Jewish law, are of avail, but it is the heart that matters, for that is spiritual. Paul
goes on to cite from the psalm, 14, that we have just sung:”There is no one who
is righteous, not even one” for all are under the power of sin. Therefore there is
no distinction between Jew and Gentile, since all have sinned and fallen short of
the glory of God. But now each member of the human race is justified by God’s
grace as a gift, effective through faith.

To read the full sermon please download Sermon for 11 March 2018 (evening)


Understanding, Awareness, and Courage: Our Lenten Pilgrimage – Sermon – 2nd Sunday of Lent

Romans 4:13-25, Mark 8:31-38     Revd Nathan Thorpe

“The people he met, the places he passed, were all steps in his journey, and he kept a place inside his heart for each of them.”

“They had offered him comfort and shelter, even when he was afraid of taking them, and in accepting he had learned something new. It was as much of a gift to receive as it was to give, requiring as it did both courage and humility.”

“He had learned that it was the smallness of people that filled him with wonder and tenderness, and the loneliness of that too. The world was made up of people putting one foot in front of the other; and a life might appear ordinary simply because the persons living it had been doing so for a long time”

But my opening quotes are not from the Bible – though they have wisdom. They are taken from a book I read a few months ago, The Unlikely Pilgrimage of Harold Fry.

It is the story of Harold Fry, an uninspiring man that responds in an extraordinary way to a letter from a dying acquaintance who he has not seen for 20 years. In response, he walks 627 miles from Kingsbridge, Devon to Berwick-upon-Tweed, Northumberland.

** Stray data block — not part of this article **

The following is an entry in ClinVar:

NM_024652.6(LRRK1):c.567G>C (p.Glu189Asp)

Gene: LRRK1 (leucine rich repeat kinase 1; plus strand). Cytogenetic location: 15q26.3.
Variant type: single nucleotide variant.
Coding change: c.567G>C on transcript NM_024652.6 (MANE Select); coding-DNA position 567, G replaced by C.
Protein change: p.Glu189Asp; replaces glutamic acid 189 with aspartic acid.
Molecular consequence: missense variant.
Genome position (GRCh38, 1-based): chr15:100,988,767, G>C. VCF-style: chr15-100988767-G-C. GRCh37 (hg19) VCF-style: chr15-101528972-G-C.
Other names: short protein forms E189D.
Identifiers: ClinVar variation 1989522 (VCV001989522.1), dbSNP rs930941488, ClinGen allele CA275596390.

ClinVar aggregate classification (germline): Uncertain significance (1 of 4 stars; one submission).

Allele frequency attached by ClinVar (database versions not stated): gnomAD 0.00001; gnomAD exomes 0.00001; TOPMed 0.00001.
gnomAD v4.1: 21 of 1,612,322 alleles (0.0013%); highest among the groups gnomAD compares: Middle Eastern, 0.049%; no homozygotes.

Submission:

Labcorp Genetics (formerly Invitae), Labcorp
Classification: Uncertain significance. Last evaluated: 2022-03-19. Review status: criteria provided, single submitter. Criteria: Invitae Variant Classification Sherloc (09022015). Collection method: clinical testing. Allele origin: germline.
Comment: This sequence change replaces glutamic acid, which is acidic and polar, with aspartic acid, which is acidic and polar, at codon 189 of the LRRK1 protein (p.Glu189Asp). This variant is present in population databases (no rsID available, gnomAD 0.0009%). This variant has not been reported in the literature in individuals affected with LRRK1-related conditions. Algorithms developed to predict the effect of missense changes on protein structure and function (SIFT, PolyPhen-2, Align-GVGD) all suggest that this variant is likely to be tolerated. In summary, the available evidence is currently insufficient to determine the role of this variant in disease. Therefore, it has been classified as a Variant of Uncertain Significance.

On the way he meets a man called Matt, who offers to help him on his pilgrimage (as a travel companion). Matt is working undercover for a newspaper, and as Harold’s pilgrimage gathers attention, Harold’s primary motivation for his walk become subsumed within the competing conceptions of the people who have joined him on his journey.

This led me straight into the heart of this morning’s gospel – and an important consideration for our observance of Lent. Because this morning’s gospel revolves around an interaction as Jesus starts his way towards Jerusalem and his death.

To read the full sermon please download 2nd Sunday of Lent Sermon


THE DEVIL Lent 1 2018

Revd Canon Anne Taylor

I was at a meeting the other day – they were all clergy and apart from the usual chat about who’s moving where and when, and the latest gossip – sorry, news! – from around the diocese, one topic, surprisingly, did raise its head and that was – The Devil! And before you begin to wonder what strange practices were being proposed by people in black shirts, how it came up was the result of a Bible Study on a chapter of the Book of Revelation!

And at the beginning of Lent, as we hear about and reflect on the temptations of Jesus in the wilderness we read, as in today’s Gospel, that Jesus “was in the wilderness for 40 days and was tempted by the devil.”

What are we to make of this statement? Is evil a person or a power?
It’s a relevant question because, as one writer has pointed out, “whether we believe in the devil or not, every human being is confronted by the problem of evil and searches for an explanation.”
Only in this last week news has to come to us of suicide bombers killing 18 people in Nigeria and a teenager in Florida killing 17 in his school. Or maybe we have been confronted by evil closer to home.

To read the full sermon please download THE DEVIL Lent 1 2018


Of Prophets, Chariot Wheels, and our Discipleship 11th Feb

2 Kings 2: 1-12, Mark .9:2-13

Revd Nathan Thorpe

What do you think of when you consider a prophet?

In 1667, Samuel Pepys recorded a man called Solomon Eccles, who seemed to fit the description.  He writes, ‘A man, trembling, came naked through Westminster Hall, only very civilly tied about the privates to avoid scandal, and with a chafing-dish of fire and brimstone burning upon his head… crying, “Repent! Repent!”

The Old Testament world, like the world of Samuel Pepys, like today, was awash with people who claimed to foretell the future, yet from these Israelite prophets are sharply differentiated.

The prophets did not believe that the future was determined in an unchanging way. They did not believe that the future would be changed by following a detailed set of obscure instructions. They were not those who lick their lips at the prospect of the world ending – for the prophetic mindset has traditionally focused on how the present affected the eventual.

So, for an Israelite prophet, their purpose was not to predict the future, but to shape it, by eliciting a favourable response to their message – usually powerfully and vividly inspired by God.

To read the full sermon please download Prophets – Solitude – Contemplation – Sermon 11th February